IN THE HIGH COURT OF LESOTHO
HELD AT MASERU CRI/T/46/2010
In the matter between:
RETHABILE MPHAHAMA Accused
Delivered by the Hon. Mr Justice T. E. Monapathi
On the 13th of July 2011
1. These licensed motel like guest houses otherwise called Bed and Breakfast (B & B) abound in many subarbs of Maseru. The name itself suggests the purpose. But it is where for other purposes, men and women, girls and boys liaise. Sometimes it is married men meeting women who are not their wives for illegitimate purposes. This is a sure recipe for mischief such as in the present case. The scene had been set for the sordid event at Molemo Guest House at Ha Tšosane, Maseru.
2. This is a case of murder, wherein the Accused (an ex-soldier) is charged with the murder of his neighbour one Tanki Bulane (Deceased). It being alleged that the said Accused did unlawfully and intentionally shoot and kill the Deceased on or about the 10th January, 2010 and at or near the said Molemo Guest House Maseru. Deceased had received not less than 6 gunshot entry wounds mostly on the upper body as will be described later.
3. The Crown led evidence of a single witness followed by admissions of the statement of facts as signed and agreed upon by both Counsel for the Crown and Defence. The latter was a summary of facts admitted from the statements of various witnesses in the matter and it was marked exhibit “A”. Post-mortem Examination Report and Ballistics Report were also handed in as part of the evidence and were marked exhibits “B” and “C” respectively.
4. The court had later called two (2) witnesses namely Senior Superintendent Chitja (PW2) of the Lesotho Mounted Police Service (LMPS) stationed at Police Training College and one Sekola Phakoe (PW3), a billing and information (IT) Officer of Vodacom Lesotho a mobile cellphone networking company. This last witness was called by the court. His evidence was based on print-out from his company indicating calls made by the Accused to his wife on the day of the event. It was to establish whether around the hour of 11.00 in the morning and 15.00hrs in the afternoon Accused could have phoned his wife, who allegedly did not respond, specifically whether calls were made. Accused’s attitude had been that many calls were made to which his wife did not respond. Not much value emerged from PW3 evidence that contradicted Accused’s version. The uncontradicted story of the Accused was that he made the calls and they were not answered.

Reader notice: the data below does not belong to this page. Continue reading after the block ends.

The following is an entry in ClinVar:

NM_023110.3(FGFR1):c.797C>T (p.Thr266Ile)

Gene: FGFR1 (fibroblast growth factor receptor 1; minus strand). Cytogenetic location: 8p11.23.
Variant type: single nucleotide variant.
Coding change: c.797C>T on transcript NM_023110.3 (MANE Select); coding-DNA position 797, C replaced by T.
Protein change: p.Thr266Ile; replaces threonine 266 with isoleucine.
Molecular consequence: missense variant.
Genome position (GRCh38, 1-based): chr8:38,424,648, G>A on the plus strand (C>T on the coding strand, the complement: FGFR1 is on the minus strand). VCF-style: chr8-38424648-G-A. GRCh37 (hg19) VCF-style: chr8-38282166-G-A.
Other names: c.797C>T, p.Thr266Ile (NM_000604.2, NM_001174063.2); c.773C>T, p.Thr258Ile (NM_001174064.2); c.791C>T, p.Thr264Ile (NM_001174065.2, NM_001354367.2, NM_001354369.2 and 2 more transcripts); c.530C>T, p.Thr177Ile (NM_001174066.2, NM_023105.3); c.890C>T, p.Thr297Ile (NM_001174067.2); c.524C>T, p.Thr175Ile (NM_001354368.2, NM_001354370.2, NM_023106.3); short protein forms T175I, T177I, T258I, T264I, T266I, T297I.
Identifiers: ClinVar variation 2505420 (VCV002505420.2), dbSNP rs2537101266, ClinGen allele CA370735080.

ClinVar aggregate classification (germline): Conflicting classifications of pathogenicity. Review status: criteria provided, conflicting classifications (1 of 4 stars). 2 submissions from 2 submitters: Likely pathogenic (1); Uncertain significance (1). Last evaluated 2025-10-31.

5. PW1 – ‘Makatiso Molongoana testified to the effect that on the fateful she was on her usual duties at Molemo Guest House where she worked as a receptionist. She told the court that on that day the Deceased whom they were well known to each other as “Motsoala” (cousin) came in to book for a room. He was allocated a Room No. 2 and he left for his room around 13:30 hrs. He had sought for a room and was allocated one before/after certain payment.
6. PW1 further testified that at around 13:45 hrs, she saw a certain lady coming in by the gate and going straight to Room No. 2 which was issued out to the Deceased. She said as the lady walked on the forecourt of the yard, she realized it was the lady who was usually in the Deceased’s company and they teamed up whenever the Deceased came to that place. She further indicated that the two were regular customers at her work place. The witness later learned that the woman was Mrs Mphahama, Accused’s wife. Mrs Mphahama, as testified before this court, was a Senior Officer in the LMPS (Inspector Mphahama).
7. In her evidence PW 1 made it clear that she was so precise about the times at which the events took place as her duties involved amongst others time keeping for the coming in and coming out of customers from rooms. She indicated that at about 13:50hrs the Accused also arrived. He was in short pants. He was unknown to her at that time. The witness said as the man approached she left her work station with the intention of washing her hands as she had just had her lunch. She thought the man would approach the reception. She further told the court that as she returned from the kitchen she could no longer see the man. That man had strangely not approach the reception area.
8. It was PW1’s evidence that she went and looked around the premises trying to find out where the man in short pants could have gone. She said it was at that time that she heard noise from one of the rooms and as she listened carefully she realized it came from Room No. 2. She knocked about three times before someone could finally open the door. It was that woman she had seen who opened the door. The woman had both her hands held on her head and had hand-bag still hung on her shoulders. It was about that time when the witness heard several gun shot reports.
9. PW1 further indicated that at about that time of appearing at the door, whilst still expecting the woman to say something about the noise, she heard gun shot reports and immediately the woman closed the door on her and went back into the room. She said she ran away as the shots continued to be fired and that as she went past the reception area and got to the gate when one Mary Nkoro (her then colleague) appeared from the house and joined her at the gate.